The gut microbiota plays an essential role in nutrient digestion and is an integral part of the innate immune system . This symbiosis provides the organism with various bioactive compounds such as certain vitamins and neurotransmitters in addition to deriving energy from soluble fiber in the form of short-chain fatty acids (e.g., propionate, butyrate) as well as protecting from infection . Everyone has a unique microbiota corresponding to a unique microbiome composed of a large diversity of species of microorganisms with varied genetic makeups . Therefore, the microbiome is an important source of interindividual variability and its composition is influenced by various external elements such as nutrition, stress, or medication . Moreover, it has been widely demonstrated that alterations in the gut microbiota are linked to several diseases, including CVD . Furthermore, it has been reported that such disruptions happening in infancy can still have a significant impact on metabolic health later in life .
The microbiome is mainly investigated by two complementary methods using fecal samples . Sequencing of the gene coding for 16s rRNA is the method of choice for identifying species making up a microbiota, and shotgun metagenomic sequencing (SMS) allows the sequencing and cataloguing of all genes in a microbiome . The PREDICT 1 intervention study recently examined the diet-microbiome-cardiometabolic interactions of 1,098 individuals by methods including 16s rRNA, SMS, and machine learning . Results included a strong association between gut microbiome composition and postprandial TG, insulin, and C-peptide levels, but only a weak correlation with glucose levels . However, Zeevi et al.  had great success using machine learning to make microbiome phenotyping an accurate tool for predicting postprandial glucose response. Another important feature presented by PREDICT 1 is that a subpopulation of 480 twins (monozygotic and dizygotic) showed that the influence of host genetics on microbiome composition could be limited . Yet, this is only a glimpse of the wealth of information provided by the microbiome regarding host health as well as its predictive capabilities of dietary response.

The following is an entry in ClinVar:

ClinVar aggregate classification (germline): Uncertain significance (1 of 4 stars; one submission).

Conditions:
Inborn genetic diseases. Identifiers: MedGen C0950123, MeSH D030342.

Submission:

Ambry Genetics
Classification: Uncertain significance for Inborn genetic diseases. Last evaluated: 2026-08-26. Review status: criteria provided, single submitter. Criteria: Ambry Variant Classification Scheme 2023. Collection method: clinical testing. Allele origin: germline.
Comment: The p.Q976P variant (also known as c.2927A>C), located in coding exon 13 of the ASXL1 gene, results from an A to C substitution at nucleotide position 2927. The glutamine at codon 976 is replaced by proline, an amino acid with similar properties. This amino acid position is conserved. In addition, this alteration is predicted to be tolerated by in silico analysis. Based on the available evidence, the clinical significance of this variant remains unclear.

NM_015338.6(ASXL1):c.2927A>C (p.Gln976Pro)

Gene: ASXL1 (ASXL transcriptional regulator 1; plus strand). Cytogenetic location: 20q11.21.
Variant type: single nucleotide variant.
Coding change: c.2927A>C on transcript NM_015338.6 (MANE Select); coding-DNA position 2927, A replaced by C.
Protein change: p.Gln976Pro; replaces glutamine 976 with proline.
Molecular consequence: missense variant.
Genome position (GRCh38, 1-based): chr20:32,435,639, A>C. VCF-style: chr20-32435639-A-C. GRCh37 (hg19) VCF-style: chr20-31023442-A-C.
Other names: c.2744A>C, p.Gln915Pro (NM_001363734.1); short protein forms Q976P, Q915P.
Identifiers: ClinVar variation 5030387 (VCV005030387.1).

Potential and Limitations of Microbiome Phenotyping for Precision Nutrition
Microbiome phenotyping could become a very effective predictive tool in addition to those already presented as fecal sampling is quite simple and analytical methods are very mature . However, although 16s rRNA gene sequencing is reliable and inexpensive, it cannot detect eukaryotic microorganisms such as yeast and does not provide information about other genes present . Therefore, it must be complemented by SMS, which generate large amounts of data requiring complex and expensive bioinformatics analysis . In addition, environmental factors such as diet and medication can modify the microbiome composition and influence the results of such phenotyping . Consequently, clear guidelines must be provided to users of such services. Nevertheless, these limitations can likely be overcome to make microbiome phenotyping an integral part of CVD prevention through precision nutrition.